New York had reached the bye week at 4-3. They were very much in the hunt, but the NFC race would be brutal this year and the Eastern Division in particular was setting a high bar for excellence. The Washington Redskins were still undefeated and that’s who was coming to the Meadowlands on the final Sunday Night of October.
On the same night as a dramatic Game 7 of the World Series, the Giants jumped out to a 13-0 lead at halftime and looked every bit like the team that had gone 6-0 in games against Joe Gibbs’ Redskins from 1988-90. Then it came undone in the second half and New York lost 17-13. Another prime-time game against another tough divisional rival went worse—a 30-7 loss on Monday Night in Philadelphia, where the running game was non-existent and Hostetler struggled enough that Handley let Simms dip his toe back into the water for the first time.
There was no margin for error with two more divisional games immediately ahead. New York went to Phoenix (prior to 2002 the Cardinals were in the NFC East along with the division’s four current teams), got 99 yards from Hampton, stopped the run and won 21-14. In a high-profile home game with Dallas, played in the late Sunday afternoon national TV window, the Giants got a badly needed 22-9 win. In a reversal of the previous Dallas-New York game, this time it was the Giants who got the red zone stops.
A third straight win followed at lowly Tampa Bay. After a slow start, Simms got his first meaningful playing time of the season, going 10/14 for 100 yards and throwing a 30-yard touchdown pass to Baker that broke a 14-14 tie and won the game for New York.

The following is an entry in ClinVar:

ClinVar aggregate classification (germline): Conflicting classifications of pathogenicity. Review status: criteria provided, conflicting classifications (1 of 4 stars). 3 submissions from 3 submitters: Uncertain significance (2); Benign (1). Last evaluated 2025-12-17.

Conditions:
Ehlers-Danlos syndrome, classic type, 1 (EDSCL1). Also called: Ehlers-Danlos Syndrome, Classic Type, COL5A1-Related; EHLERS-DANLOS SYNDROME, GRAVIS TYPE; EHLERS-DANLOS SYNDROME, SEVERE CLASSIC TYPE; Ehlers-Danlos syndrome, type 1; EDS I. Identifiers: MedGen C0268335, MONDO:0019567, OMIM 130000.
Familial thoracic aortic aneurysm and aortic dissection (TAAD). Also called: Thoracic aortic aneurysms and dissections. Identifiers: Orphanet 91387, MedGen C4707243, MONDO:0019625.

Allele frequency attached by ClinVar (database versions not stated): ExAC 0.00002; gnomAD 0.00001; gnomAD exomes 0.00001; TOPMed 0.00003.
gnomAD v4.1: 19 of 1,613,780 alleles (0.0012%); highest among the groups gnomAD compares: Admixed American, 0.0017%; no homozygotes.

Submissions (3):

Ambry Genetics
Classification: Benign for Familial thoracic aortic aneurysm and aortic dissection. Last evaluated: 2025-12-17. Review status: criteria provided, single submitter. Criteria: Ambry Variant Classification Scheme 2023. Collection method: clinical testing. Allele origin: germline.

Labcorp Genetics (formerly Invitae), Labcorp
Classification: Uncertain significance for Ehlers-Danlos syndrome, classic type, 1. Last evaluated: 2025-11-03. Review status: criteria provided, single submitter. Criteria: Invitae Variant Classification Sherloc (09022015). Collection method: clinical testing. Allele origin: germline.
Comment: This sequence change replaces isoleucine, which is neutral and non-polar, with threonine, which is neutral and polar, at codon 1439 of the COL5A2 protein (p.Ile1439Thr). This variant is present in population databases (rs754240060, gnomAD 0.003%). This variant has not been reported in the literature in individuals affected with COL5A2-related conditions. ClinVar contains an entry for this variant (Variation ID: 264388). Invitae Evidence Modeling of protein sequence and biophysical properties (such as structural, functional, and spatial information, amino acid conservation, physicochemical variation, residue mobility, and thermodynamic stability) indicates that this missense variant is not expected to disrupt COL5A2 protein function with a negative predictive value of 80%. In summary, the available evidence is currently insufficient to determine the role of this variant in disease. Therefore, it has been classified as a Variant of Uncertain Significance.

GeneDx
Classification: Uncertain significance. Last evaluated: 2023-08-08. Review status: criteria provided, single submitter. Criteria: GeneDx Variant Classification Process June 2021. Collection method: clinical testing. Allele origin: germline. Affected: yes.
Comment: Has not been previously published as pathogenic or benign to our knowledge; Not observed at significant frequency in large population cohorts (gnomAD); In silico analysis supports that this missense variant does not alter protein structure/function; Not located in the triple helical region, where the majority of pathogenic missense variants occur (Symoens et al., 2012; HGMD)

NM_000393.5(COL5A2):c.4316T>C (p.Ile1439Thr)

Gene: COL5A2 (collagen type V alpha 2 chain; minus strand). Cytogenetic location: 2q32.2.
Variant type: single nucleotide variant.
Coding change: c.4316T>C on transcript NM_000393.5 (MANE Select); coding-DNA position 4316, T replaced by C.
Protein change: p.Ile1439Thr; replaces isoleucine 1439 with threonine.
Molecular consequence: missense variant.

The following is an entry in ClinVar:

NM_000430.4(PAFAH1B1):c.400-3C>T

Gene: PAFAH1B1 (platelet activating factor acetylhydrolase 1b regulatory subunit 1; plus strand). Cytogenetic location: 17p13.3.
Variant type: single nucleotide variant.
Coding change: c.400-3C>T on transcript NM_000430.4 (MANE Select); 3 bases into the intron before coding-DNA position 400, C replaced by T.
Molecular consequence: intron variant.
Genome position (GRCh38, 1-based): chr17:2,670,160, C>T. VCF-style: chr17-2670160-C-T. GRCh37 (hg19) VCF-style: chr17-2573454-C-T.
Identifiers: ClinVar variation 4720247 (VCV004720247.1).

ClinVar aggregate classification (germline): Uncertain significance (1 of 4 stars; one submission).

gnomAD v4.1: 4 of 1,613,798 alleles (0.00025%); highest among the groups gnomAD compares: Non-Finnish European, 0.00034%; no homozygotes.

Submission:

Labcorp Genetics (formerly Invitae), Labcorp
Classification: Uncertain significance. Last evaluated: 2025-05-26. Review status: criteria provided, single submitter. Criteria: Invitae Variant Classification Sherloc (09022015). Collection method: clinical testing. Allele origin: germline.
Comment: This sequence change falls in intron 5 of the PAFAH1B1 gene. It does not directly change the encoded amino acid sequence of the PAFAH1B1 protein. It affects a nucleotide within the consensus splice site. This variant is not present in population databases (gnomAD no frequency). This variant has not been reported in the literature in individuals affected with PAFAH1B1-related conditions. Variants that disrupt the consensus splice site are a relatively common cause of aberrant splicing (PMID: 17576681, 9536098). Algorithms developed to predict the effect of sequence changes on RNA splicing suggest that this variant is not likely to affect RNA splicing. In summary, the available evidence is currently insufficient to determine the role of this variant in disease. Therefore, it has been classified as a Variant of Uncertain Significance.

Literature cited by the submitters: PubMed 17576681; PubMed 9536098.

The NFC playoff race was packed heading into December and the final four weeks. The Giants, Cowboys, Eagles and Falcons were all 7-5 and there were two wild-card spots available to this group. The Redskins were running away with the division and even though there were three wild-card teams from 1990-2001, the loser of the Bears/Lions divisional race had dibs on the first one.
A road trip to a subpar Cincinnati Bengals team seemed an ideal way to start the stretch drive. Especially when Simms went 26/44 for 296 yards and no mistakes, finding Ingram seven times for 116 yards. But New York special teams gave up a touchdown, and the defensive softness continued in a devastating 27-24 loss.
In the packed race, that single defeat made playoff hopes slim. They dropped to non-existent after Simms struggled to a 7/23 for 100 yards performance at home against Philadelphia. The Giants couldn’t protect Simms nor could they run the football. They lost 19-14 and the playoff bid was over.
One more bad performance against an NFC East team came the next week in Washington for the late Sunday afternoon audience. Simms was sacked four more times, the Giants were outrushed 151-78 and lost 34-17.
The Giants still showed some pride six days later in an early Saturday afternoon finale with the Houston Oilers. A lot was on the line—the Oilers were playing for the 2-seed and first-round bye in the AFC playoffs. Simms was brilliant—15/17 for 200 yards, while Hampton rolled up 140 yards on the ground. New York jumped out to a 24-6 lead, hung on to win 24-20 and badly damaged Houston’s playoff hopes—the Oilers had to settle for the 3-seed and lost a close game at 2-seed Denver in the divisional round.
But playing spoiler wasn’t what the New York Giants had been about during the Parcells year. 1991 was a rude awakening and 1992 got worse, as the record fell to 6-10. And that was the end of the Ray Handley era.